Workplace Accidents On the Rise as Trump Administration Continues to Gut Vital Safety Regulations
Workplace accidents and fatalities are on the rise amid a continuing campaign by the Trump Administration and its allies in Congress to gut vital safety regulations enacted to prevent deadly accidents and explosions at the nation’s industrial plants, refineries, and pipelines.
5,190 Preventable Worker Deaths in 2017
According to a recently-published AFL-CIO report, 2017 saw 5,190 preventable worker deaths, up from 4,836 in 2016.
That averages to about 14 fatal workplace accidents every day, the highest death rate since 2010.
The grim figure does not include workers who die from occupational diseases, estimated to be 50,000–60,000 each year.
Nearly 3.7 Million Suffered Work-Related Injuries & Illnesses in 2016
2017 also saw nearly 3.7 million workers across all industries, including state and local governments, suffer work-related injuries and illnesses that were reported by employers.
Of these, 2.9 million were reported by private industry.
According to the AFL-CIO, however, the true number is estimated to be two to three times greater, as worker injuries and illnesses are widely under-reported.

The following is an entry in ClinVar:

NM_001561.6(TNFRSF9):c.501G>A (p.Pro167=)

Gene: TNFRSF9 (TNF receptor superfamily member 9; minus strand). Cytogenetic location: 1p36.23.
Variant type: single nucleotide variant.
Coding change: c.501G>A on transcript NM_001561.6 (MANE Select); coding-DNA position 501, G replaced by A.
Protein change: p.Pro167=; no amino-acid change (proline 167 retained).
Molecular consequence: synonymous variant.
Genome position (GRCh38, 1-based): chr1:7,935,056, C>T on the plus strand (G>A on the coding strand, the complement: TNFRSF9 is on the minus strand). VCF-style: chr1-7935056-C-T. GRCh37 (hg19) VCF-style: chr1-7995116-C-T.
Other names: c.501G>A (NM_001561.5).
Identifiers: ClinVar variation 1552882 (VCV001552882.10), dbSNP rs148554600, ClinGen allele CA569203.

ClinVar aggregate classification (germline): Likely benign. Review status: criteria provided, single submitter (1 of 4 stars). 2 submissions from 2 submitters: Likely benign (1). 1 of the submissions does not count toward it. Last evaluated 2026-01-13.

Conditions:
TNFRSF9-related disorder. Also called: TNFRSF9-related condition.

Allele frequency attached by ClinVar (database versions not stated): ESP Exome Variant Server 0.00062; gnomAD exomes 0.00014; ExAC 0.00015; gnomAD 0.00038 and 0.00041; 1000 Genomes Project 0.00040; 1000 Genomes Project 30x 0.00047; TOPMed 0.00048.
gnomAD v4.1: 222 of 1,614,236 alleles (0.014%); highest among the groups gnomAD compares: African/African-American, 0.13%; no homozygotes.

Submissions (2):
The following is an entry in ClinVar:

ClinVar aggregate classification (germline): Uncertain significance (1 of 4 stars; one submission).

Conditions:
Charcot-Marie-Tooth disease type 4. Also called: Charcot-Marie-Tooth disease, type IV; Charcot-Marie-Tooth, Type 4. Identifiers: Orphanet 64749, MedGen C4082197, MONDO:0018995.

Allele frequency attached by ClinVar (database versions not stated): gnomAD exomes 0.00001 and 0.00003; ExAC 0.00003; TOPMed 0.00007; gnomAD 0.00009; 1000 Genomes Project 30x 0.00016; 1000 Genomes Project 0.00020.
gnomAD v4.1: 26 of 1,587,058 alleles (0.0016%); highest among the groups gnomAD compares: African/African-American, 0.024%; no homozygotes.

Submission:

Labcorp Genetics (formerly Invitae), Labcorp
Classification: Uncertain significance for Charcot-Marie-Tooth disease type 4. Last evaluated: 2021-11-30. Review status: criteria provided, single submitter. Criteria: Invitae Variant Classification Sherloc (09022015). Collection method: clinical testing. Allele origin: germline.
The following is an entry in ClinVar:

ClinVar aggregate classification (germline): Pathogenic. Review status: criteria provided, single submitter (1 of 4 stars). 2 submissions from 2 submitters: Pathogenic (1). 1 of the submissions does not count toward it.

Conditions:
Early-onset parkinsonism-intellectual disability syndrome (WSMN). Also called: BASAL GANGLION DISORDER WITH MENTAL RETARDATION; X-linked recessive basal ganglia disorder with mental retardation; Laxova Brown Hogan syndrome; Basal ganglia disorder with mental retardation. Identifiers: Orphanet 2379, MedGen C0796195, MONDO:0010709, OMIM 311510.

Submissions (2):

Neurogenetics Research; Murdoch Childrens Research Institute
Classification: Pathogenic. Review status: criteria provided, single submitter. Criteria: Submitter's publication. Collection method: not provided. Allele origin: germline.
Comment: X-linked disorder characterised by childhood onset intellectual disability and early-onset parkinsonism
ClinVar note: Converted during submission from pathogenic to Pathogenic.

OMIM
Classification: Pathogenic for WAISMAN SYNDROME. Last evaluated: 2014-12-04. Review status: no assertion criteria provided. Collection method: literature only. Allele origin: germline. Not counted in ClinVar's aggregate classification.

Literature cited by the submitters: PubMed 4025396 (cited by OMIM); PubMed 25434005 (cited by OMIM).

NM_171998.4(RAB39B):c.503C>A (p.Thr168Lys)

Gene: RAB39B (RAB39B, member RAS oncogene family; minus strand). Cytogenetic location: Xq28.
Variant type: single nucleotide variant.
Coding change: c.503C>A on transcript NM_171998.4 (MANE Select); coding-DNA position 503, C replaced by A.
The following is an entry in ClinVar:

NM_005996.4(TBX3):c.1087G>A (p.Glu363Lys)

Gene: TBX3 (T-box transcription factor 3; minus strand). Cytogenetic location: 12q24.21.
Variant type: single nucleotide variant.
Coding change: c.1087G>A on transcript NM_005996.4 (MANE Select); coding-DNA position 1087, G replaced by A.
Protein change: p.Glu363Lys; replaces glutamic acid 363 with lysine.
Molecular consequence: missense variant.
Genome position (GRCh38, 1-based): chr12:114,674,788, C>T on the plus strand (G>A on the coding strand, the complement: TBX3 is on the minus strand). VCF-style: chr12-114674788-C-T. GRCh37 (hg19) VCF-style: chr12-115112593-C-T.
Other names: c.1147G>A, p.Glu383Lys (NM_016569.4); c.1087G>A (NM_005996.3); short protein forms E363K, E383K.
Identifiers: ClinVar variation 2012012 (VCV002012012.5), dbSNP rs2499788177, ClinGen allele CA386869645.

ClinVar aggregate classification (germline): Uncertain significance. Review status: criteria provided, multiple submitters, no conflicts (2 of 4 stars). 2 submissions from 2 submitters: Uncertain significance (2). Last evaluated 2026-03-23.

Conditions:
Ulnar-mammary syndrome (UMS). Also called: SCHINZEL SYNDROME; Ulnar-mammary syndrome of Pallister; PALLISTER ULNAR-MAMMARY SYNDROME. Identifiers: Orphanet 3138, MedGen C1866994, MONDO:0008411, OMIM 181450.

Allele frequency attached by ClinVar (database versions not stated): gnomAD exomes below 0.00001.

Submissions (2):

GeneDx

Trump’s Regulatory Cutbacks May Result in Even More Worker Deaths
Unfortunately, the situation is expected to grow much worse, as the Trump Administration and the Republican majority in Congress continues a campaign to weaken or eliminate vital workplace safety regulations.
Among other things, the report notes that since taking office, President Trump has signed a number of executive orders to either roll back or review existing worker safety regulations. He has also signed more than a dozen bills that eliminated regulations enacted by the Obama Administration.
Many of the workplace safety rules targeted by Trump include those intended to prevent deadly plant, refinery, and pipeline explosions.
For example, the President’s most recent budget proposed to eliminate the U.S. Occupational Health & Safety Administration’s worker safety and health training program, as well as the U.S. Chemical Safety Board, the agency responsible for determining the root cause of major chemical disasters.
Under Trump, the U.S. Department of Transportation has also weakened or withdrawn more than a dozen safety regulations, including those intended to reduce the risk of explosions, spills, and other accidents along the nation’s 2.4 million-mile oil and natural gas pipeline network.
The U.S. Environmental Protection Agency (EPA) has targeted the Chemical Disaster Rule, which was drafted in the wake of a catastrophic fertilizer plant explosion that virtually destroyed the town of West, Texas and killed more than a dozen people in 2013.
The Administration has also abandoned a rule proposed to reduce the risk of plant explosions from combustible dust and it has undermined vital offshore drilling regulations that were put in place following the deadly 2010 Deepwater Horizon offshore oil rig explosion.
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